eDiscovery Case Law: Privilege Waived Because Defendants Failed to Notice “Something Had Gone Awry” with Their Production
June 08, 2012
In D’Onofrio v. Borough of Seaside Park, No. 09-6220 (AET), (D.N.J. May 30, 2012), New Jersey Magistrate Judge Tonianne Bongiovanni denied the defendants’ motion for discovery to reclaim privileged documents that were inadvertently produced, finding that privilege was waived because the defendants failed to take reasonable measures to rectify the disclosure.
During the course of discovery in a case where the plaintiff alleged the defendants engaged in conduct that violated the plaintiff’s constitutional and statutory rights, the defendants reviewed 14 boxes of documents for possible production to the plaintiff. Six of those boxes, the “Ryan/McKenna” boxes, were reviewed by a partner at the law firm representing the defendants. The partner marked certain documents as privileged and then instructed a clerical employee to separate privileged and non-privileged documents, to Bates stamp the separated documents, and to burn the non-privileged documents onto a disc for production. The clerical employee failed to follow instructions, and privileged documents were inadvertently produced.
Despite subsequent events where the defendants could have discovered the mistake, the defendants remained unaware of the accidental disclosure for approximately eight months until the plaintiff attached some of the privileged documents to an exhibit of his brief on an unrelated matter. The intervening events where the defendant failed to notice the production of privileged documents included the following: (1) the defendants voluntarily recalled the disc to reorganize the documents and remove electronic comments inadvertently left on some documents, and then resubmitted the disc to the plaintiff; (2) the defendants again recalled the disc after the plaintiff informed them the new disc was unreadable, and, after a clerical employee performed a “quality control audit” on the disc to ensure the defendants were producing the same set of documents, the defendants again produced the disc; (3) the defendants created a privilege log but did not realize the number of documents for the Ryan/McKenna boxes marked privileged was too small; and (4) after the plaintiff informed them that some of the documents on another disc were out of order, the defendants discovered hundreds of privileged documents from the “borough” boxes, another set of boxes, had been accidentally produced, but the defendants did not re-review the Ryan/McKenna documents that were produced.
Judge Bongiovanni articulated the applicable standard of review under Federal Rule of Evidence 502(b), stating that the factors to be considered in determining whether a waiver occurred are: (1) the reasonableness of the precautions taken to prevent inadvertent disclosure in view of the extent of the document production; (2) the number of inadvertent disclosures; (3) the extent of the disclosure; (4) any delay and measures taken to rectify the disclosure; and (5) whether the overriding interests of justice would or would not be served by relieving the party of its error.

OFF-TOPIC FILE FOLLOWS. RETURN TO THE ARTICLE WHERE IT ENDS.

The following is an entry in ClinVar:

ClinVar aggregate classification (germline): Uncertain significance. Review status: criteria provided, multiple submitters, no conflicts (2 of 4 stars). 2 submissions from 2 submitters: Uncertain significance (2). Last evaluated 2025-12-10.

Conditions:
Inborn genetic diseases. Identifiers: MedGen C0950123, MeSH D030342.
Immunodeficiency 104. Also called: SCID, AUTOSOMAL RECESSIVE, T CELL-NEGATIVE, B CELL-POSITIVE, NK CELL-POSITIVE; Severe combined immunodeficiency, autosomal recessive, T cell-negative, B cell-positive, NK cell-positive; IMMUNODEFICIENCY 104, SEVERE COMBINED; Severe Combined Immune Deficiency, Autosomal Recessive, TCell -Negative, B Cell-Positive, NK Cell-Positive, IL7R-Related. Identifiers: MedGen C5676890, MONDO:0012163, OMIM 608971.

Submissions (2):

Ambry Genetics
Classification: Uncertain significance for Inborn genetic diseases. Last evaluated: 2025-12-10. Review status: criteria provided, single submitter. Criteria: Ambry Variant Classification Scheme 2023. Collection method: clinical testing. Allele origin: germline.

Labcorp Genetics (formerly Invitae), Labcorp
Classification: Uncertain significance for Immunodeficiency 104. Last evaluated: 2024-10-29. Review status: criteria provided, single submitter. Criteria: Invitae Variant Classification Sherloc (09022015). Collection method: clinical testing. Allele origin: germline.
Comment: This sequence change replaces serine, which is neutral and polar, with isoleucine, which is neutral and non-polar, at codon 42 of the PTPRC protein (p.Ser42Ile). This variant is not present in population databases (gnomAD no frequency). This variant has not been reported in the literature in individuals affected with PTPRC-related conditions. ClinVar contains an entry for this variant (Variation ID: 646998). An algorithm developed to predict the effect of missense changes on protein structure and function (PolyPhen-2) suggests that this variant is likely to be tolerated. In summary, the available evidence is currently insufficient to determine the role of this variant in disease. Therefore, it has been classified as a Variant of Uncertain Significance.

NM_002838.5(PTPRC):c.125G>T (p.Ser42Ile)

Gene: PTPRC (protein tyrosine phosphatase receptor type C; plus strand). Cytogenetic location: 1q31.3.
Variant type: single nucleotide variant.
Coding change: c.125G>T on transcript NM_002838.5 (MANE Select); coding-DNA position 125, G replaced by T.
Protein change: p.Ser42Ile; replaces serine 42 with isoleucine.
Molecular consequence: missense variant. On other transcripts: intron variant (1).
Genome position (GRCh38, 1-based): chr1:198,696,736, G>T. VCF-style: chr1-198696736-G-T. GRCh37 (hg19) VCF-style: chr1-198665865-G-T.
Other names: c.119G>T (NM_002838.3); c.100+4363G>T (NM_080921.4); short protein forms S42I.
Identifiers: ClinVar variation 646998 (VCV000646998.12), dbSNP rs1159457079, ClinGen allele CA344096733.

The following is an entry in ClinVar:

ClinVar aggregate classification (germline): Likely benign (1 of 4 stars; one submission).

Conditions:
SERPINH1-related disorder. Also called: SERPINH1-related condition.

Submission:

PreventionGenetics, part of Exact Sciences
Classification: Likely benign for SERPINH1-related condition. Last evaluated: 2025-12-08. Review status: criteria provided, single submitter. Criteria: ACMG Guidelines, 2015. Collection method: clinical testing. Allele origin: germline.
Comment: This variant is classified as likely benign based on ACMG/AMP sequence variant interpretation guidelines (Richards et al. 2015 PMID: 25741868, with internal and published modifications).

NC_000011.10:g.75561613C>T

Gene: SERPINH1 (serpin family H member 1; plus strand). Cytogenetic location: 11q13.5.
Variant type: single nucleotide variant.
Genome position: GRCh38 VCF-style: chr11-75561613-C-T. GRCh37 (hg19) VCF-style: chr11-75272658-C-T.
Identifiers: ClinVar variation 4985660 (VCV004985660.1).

Judge Bongiovanni had no trouble finding that the defendants “initially” took reasonable precautions to prevent production of privileged documents by devoting sufficient time to review, having a partner personally review all of the Ryan/McKenna documents, delegating to a clerical employee the task of separating privileged and non-privileged documents, and even by reviewing the disc before producing it to the plaintiff.
She then noted that the number and extent of the defendant’s unintentional disclosures were “neutral.”
Turning to the defendants’ efforts to rectify the disclosure, however, Judge Bongiovanni concluded that the defendants “did not take reasonable steps to remedy their error.” She stated, “Defendants should have been aware that something was amiss with their document production long before Plaintiff relied on three privileged documents” in his brief. Furthermore, although the defendants were not obligated to “engage in a post-production review to determine whether any protected communication or information [was] produced by mistake,” once a party is “‘on notice that something [i]s amiss with its document production and privilege review,’ then that party has an obligation to ‘promptly re-assess its procedures and re-check its production.’” The court pointed out that “the combination of the inadvertently produced attorney electronic comments and 728 pages of privileged Borough documents should have put the [ ] Defendants on notice that something had gone profoundly awry with their document production and privilege review.” A “reasonable person” would have rechecked the disc containing the Ryan/McKenna documents, and yet the defendants failed to do so.
Finally, the court also found that the interests of justice favored finding that a waiver occurred because the defendants’ “negligence” led to the inadvertent disclosure of privileged information.
So, what do you think? Was the ruling fair? Please share any comments you might have or if you’d like to know more about a particular topic.
Disclaimer: The views represented herein are exclusively the views of the author, and do not necessarily represent the views held by CloudNine Discovery. eDiscoveryDaily is made available by CloudNine Discovery solely for educational purposes to provide general information about general eDiscovery principles and not to provide specific legal advice applicable to any particular circumstance. eDiscoveryDaily should not be used as a substitute for competent legal advice from a lawyer you have retained and who has agreed to represent you.